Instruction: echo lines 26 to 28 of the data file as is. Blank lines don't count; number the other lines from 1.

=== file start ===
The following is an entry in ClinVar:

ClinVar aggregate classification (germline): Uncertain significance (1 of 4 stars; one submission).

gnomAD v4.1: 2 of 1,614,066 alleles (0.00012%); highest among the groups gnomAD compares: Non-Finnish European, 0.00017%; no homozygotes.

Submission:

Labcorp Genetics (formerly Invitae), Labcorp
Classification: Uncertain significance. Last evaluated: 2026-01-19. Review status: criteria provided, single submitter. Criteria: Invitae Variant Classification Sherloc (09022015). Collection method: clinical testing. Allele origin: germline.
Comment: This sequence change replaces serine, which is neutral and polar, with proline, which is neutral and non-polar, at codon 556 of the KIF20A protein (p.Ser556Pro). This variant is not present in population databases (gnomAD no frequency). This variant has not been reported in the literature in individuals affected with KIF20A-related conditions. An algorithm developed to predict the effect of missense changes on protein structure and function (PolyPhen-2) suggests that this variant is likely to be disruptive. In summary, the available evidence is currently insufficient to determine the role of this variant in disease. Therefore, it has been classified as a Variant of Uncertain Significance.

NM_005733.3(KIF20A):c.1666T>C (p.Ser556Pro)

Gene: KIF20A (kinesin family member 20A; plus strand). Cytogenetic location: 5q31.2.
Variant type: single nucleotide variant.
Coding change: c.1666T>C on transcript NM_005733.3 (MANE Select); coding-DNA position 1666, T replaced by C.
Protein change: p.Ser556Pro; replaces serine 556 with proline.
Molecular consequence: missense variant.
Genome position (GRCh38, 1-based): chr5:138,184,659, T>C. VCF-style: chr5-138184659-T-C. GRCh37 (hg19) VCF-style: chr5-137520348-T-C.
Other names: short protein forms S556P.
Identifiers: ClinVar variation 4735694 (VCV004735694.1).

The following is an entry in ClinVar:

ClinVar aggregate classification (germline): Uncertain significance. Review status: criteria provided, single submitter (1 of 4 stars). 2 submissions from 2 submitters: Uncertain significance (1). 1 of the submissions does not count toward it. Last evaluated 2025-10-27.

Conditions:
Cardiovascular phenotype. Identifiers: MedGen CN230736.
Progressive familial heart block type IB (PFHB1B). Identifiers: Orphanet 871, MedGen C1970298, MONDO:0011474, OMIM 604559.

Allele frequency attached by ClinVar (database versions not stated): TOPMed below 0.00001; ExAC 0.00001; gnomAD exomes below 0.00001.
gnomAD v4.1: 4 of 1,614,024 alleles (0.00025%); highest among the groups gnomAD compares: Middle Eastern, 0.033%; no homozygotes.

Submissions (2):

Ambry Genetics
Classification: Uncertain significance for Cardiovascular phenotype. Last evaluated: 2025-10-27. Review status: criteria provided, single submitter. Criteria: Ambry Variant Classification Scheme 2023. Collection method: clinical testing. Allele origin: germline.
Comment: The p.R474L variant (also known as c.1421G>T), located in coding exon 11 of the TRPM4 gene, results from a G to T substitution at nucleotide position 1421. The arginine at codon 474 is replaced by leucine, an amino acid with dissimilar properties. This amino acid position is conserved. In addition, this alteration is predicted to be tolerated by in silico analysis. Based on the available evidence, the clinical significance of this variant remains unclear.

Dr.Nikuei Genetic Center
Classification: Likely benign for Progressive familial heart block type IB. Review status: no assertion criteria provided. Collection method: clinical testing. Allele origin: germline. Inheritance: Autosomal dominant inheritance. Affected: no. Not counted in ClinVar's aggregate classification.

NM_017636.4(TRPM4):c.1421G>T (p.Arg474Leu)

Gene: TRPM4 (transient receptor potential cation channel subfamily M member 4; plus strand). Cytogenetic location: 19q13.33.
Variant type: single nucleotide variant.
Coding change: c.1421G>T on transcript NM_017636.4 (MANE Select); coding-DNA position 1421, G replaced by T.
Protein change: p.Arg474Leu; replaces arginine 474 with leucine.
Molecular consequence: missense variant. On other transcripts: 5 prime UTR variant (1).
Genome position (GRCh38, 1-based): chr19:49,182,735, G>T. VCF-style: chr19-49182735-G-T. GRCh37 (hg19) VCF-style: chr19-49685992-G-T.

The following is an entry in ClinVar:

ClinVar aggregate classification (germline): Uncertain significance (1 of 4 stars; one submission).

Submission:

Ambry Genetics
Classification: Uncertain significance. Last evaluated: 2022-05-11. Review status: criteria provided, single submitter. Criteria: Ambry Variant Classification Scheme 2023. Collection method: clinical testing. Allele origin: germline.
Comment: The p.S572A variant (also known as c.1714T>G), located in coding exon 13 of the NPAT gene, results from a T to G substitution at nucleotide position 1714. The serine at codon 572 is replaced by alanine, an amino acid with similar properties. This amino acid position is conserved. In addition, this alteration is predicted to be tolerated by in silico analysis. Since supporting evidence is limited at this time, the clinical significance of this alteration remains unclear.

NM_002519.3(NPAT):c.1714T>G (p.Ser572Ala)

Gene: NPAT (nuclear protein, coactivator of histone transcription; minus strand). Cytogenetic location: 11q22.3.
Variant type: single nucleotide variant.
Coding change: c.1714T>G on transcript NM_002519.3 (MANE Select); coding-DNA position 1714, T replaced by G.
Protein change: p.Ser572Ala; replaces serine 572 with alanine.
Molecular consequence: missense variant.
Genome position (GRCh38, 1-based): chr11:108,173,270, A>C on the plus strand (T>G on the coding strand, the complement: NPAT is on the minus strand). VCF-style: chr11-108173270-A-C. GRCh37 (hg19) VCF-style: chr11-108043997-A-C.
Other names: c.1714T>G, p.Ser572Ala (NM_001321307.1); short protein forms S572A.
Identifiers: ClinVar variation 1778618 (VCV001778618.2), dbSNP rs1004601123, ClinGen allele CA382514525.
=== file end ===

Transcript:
Classification: Uncertain significance for Cardiovascular phenotype. Last evaluated: 2025-10-27. Review status: criteria provided, single submitter. Criteria: Ambry Variant Classification Scheme 2023. Collection method: clinical testing. Allele origin: germline.
Comment: The p.R474L variant (also known as c.1421G>T), located in coding exon 11 of the TRPM4 gene, results from a G to T substitution at nucleotide position 1421. The arginine at codon 474 is replaced by leucine, an amino acid with dissimilar properties. This amino acid position is conserved. In addition, this alteration is predicted to be tolerated by in silico analysis. Based on the available evidence, the clinical significance of this variant remains unclear.

Dr.Nikuei Genetic Center